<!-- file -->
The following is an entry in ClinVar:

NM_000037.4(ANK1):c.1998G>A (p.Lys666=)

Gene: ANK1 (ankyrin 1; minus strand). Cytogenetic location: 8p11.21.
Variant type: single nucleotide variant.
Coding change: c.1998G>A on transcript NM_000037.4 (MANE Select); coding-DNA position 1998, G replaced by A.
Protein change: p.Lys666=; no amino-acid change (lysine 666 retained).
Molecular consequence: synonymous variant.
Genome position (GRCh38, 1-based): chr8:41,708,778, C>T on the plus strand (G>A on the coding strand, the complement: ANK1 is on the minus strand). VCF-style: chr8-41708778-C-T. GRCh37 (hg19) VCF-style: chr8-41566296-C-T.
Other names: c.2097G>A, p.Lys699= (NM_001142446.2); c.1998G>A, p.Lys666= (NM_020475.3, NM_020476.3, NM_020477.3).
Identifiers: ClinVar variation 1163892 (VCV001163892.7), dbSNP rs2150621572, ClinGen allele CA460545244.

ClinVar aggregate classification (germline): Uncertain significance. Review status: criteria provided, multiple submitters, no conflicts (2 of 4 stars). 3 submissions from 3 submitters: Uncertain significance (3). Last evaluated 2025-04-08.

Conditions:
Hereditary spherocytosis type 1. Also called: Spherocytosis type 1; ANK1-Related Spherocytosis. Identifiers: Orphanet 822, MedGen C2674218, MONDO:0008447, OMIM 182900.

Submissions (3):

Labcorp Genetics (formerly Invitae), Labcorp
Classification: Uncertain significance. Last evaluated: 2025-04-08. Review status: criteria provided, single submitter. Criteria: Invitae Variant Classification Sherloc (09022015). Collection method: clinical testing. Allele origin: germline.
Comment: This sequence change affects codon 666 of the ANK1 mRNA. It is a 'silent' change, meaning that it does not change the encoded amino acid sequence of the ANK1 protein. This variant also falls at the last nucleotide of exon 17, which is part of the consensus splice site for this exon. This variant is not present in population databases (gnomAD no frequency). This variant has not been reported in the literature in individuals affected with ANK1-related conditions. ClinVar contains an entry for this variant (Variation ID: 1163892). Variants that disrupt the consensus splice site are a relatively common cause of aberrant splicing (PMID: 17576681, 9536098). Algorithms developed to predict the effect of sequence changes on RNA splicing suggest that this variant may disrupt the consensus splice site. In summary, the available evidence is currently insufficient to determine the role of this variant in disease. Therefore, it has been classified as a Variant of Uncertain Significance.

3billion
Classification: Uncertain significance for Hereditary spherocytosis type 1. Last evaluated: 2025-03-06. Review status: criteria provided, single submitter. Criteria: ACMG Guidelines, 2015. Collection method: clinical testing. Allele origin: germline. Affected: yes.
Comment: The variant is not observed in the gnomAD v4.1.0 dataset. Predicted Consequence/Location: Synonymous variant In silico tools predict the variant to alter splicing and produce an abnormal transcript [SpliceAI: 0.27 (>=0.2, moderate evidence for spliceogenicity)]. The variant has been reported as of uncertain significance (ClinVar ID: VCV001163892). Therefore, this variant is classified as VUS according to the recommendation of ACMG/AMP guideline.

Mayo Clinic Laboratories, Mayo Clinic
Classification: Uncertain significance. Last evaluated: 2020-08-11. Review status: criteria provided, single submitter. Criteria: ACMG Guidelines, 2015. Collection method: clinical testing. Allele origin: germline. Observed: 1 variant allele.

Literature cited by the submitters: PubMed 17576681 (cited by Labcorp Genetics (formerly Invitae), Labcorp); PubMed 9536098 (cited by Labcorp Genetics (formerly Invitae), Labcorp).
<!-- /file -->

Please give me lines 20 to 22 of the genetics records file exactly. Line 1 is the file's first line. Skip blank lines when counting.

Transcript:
Comment: The variant is not observed in the gnomAD v4.1.0 dataset. Predicted Consequence/Location: Synonymous variant In silico tools predict the variant to alter splicing and produce an abnormal transcript [SpliceAI: 0.27 (>=0.2, moderate evidence for spliceogenicity)]. The variant has been reported as of uncertain significance (ClinVar ID: VCV001163892). Therefore, this variant is classified as VUS according to the recommendation of ACMG/AMP guideline.

Mayo Clinic Laboratories, Mayo Clinic
Classification: Uncertain significance. Last evaluated: 2020-08-11. Review status: criteria provided, single submitter. Criteria: ACMG Guidelines, 2015. Collection method: clinical testing. Allele origin: germline. Observed: 1 variant allele.